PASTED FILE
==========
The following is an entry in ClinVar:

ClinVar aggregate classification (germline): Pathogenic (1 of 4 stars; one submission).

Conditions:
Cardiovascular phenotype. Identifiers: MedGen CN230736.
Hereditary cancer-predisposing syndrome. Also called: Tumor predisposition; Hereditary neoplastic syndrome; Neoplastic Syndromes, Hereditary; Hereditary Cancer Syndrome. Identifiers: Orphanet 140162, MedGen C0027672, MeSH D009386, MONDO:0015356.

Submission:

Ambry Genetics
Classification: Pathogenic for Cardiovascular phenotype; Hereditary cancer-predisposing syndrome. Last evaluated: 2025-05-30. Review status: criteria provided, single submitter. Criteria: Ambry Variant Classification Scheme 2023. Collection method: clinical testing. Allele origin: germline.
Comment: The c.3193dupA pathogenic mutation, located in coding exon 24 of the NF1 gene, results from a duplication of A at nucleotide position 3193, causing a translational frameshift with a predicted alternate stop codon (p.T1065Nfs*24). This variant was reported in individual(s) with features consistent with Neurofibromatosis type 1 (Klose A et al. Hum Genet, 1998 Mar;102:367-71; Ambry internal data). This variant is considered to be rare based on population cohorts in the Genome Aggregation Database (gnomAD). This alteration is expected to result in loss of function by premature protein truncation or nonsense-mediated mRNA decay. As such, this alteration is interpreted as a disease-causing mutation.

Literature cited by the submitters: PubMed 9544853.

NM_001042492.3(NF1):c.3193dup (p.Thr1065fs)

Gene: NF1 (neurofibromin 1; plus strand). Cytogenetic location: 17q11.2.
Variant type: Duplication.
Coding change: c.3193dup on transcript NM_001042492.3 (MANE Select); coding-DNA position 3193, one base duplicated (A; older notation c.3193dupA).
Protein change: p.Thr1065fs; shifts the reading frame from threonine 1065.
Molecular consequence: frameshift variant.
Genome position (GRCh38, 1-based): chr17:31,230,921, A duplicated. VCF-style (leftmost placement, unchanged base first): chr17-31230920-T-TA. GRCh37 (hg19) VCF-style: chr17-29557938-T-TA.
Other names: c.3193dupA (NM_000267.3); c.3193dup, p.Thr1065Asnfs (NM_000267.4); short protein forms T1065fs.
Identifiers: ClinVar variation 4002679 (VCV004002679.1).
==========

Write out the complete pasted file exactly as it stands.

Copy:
The following is an entry in ClinVar:

ClinVar aggregate classification (germline): Pathogenic (1 of 4 stars; one submission).

Conditions:
Cardiovascular phenotype. Identifiers: MedGen CN230736.
Hereditary cancer-predisposing syndrome. Also called: Tumor predisposition; Hereditary neoplastic syndrome; Neoplastic Syndromes, Hereditary; Hereditary Cancer Syndrome. Identifiers: Orphanet 140162, MedGen C0027672, MeSH D009386, MONDO:0015356.

Submission:

Ambry Genetics
Classification: Pathogenic for Cardiovascular phenotype; Hereditary cancer-predisposing syndrome. Last evaluated: 2025-05-30. Review status: criteria provided, single submitter. Criteria: Ambry Variant Classification Scheme 2023. Collection method: clinical testing. Allele origin: germline.
Comment: The c.3193dupA pathogenic mutation, located in coding exon 24 of the NF1 gene, results from a duplication of A at nucleotide position 3193, causing a translational frameshift with a predicted alternate stop codon (p.T1065Nfs*24). This variant was reported in individual(s) with features consistent with Neurofibromatosis type 1 (Klose A et al. Hum Genet, 1998 Mar;102:367-71; Ambry internal data). This variant is considered to be rare based on population cohorts in the Genome Aggregation Database (gnomAD). This alteration is expected to result in loss of function by premature protein truncation or nonsense-mediated mRNA decay. As such, this alteration is interpreted as a disease-causing mutation.

Literature cited by the submitters: PubMed 9544853.

NM_001042492.3(NF1):c.3193dup (p.Thr1065fs)

Gene: NF1 (neurofibromin 1; plus strand). Cytogenetic location: 17q11.2.
Variant type: Duplication.
Coding change: c.3193dup on transcript NM_001042492.3 (MANE Select); coding-DNA position 3193, one base duplicated (A; older notation c.3193dupA).
Protein change: p.Thr1065fs; shifts the reading frame from threonine 1065.
Molecular consequence: frameshift variant.
Genome position (GRCh38, 1-based): chr17:31,230,921, A duplicated. VCF-style (leftmost placement, unchanged base first): chr17-31230920-T-TA. GRCh37 (hg19) VCF-style: chr17-29557938-T-TA.
Other names: c.3193dupA (NM_000267.3); c.3193dup, p.Thr1065Asnfs (NM_000267.4); short protein forms T1065fs.
Identifiers: ClinVar variation 4002679 (VCV004002679.1).